Cyberattacks continue to hit small businesses.
Almost half (45 per cent) of Canadian small businesses experienced a random cyberattack, according to a survey from the Canadian Federation of Independent Business. Another one-in-three (27 per cent) experienced a targeted attack.
“Cyberattacks are a growing threat to small businesses but enhancing cybersecurity can be intimidating and accessing cybersecurity support can be costly for small businesses,” said Mandy D’Autremont, vice president of marketing partnerships at CFIB.
The survey also found that: 11 per cent of businesses had experienced a whaling attempt (a phishing attack that targets or impersonates a CEO or business leader) in the past year; Businesses in the professional services (57 per cent random, 28 per cent targeted) and wholesale (58 per cent random, 38 per cent targeted) sectors were most likely to report experiencing cyberattacks in the past year; and only 11 per cent of businesses had offered mandatory cybersecurity training to their employees in the past year. Eight per cent had provided optional training.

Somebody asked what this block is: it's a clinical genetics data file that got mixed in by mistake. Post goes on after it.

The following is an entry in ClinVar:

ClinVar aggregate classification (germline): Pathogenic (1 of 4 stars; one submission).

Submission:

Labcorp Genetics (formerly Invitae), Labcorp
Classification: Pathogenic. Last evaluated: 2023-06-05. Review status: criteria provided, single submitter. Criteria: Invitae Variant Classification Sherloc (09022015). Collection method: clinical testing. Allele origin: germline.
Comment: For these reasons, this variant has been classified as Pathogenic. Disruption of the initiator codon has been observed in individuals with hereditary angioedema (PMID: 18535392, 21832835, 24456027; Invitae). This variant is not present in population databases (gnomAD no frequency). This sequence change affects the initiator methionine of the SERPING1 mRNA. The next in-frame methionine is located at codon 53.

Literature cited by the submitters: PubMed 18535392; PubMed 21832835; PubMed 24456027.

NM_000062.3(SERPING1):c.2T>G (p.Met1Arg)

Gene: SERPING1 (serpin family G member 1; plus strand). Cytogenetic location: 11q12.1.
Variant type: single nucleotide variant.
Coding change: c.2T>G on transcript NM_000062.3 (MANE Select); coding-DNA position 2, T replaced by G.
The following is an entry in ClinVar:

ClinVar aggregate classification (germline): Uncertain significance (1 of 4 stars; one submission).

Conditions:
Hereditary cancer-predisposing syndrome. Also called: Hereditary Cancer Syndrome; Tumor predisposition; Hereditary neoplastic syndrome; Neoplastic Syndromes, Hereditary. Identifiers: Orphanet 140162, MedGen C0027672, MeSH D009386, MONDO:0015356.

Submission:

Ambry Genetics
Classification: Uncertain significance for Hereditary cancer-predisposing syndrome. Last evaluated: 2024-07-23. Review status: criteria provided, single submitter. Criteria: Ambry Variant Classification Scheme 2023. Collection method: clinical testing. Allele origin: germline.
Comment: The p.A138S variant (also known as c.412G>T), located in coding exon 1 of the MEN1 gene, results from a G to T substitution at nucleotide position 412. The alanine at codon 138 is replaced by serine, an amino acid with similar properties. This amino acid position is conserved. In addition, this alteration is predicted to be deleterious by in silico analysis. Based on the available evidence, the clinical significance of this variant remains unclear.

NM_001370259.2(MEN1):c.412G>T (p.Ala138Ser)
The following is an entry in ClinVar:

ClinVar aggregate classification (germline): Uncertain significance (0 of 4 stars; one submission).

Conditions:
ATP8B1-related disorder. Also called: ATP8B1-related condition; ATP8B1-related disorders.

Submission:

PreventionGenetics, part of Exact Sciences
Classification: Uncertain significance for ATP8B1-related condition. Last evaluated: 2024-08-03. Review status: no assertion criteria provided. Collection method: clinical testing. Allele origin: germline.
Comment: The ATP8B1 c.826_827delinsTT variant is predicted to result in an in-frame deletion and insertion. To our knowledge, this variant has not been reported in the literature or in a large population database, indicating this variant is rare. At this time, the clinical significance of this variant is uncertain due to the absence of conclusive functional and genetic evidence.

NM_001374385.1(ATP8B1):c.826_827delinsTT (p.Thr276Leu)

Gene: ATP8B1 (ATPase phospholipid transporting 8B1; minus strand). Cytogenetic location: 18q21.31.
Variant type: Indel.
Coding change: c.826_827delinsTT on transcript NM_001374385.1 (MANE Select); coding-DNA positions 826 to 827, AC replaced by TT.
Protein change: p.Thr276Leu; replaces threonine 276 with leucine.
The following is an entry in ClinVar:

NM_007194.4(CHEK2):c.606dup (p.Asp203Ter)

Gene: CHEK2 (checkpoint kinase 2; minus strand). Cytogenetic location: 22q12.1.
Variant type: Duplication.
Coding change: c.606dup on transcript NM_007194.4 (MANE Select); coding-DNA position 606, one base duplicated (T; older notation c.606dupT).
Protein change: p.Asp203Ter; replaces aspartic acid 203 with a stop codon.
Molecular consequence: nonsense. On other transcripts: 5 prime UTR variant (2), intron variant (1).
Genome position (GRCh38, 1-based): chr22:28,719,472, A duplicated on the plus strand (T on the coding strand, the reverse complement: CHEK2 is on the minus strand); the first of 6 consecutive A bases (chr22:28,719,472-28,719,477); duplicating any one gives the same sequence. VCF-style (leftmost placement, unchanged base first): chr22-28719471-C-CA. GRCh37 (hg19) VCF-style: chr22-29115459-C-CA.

The CFIB announced the launch of a new Cybersecurity Academy, an online education program to train business owners and their employees on how to improve cybersecurity in their businesses. The training was developed in partnership with Mastercard and its cybersecurity specialists. Topics include preventing ransomware and cyberattacks, recognizing fraud and identifying and preventing social engineering.
In the fall, Insurance Bureau of Canada noted that businesses needed to do more to prevent cyberattacks, noting that educating staff on risks needed to be a priority. A survey of small and medium-sized businesses in Canada found that only a third of employees (34 per cent) said their company provided mandatory cyber security awareness training. Meanwhile, one in five (21 per cent) of employees believed that most cyber breaches are minor and easy to resolve. “The reality is that these breaches can have a devastating financial impact,” IBC said.
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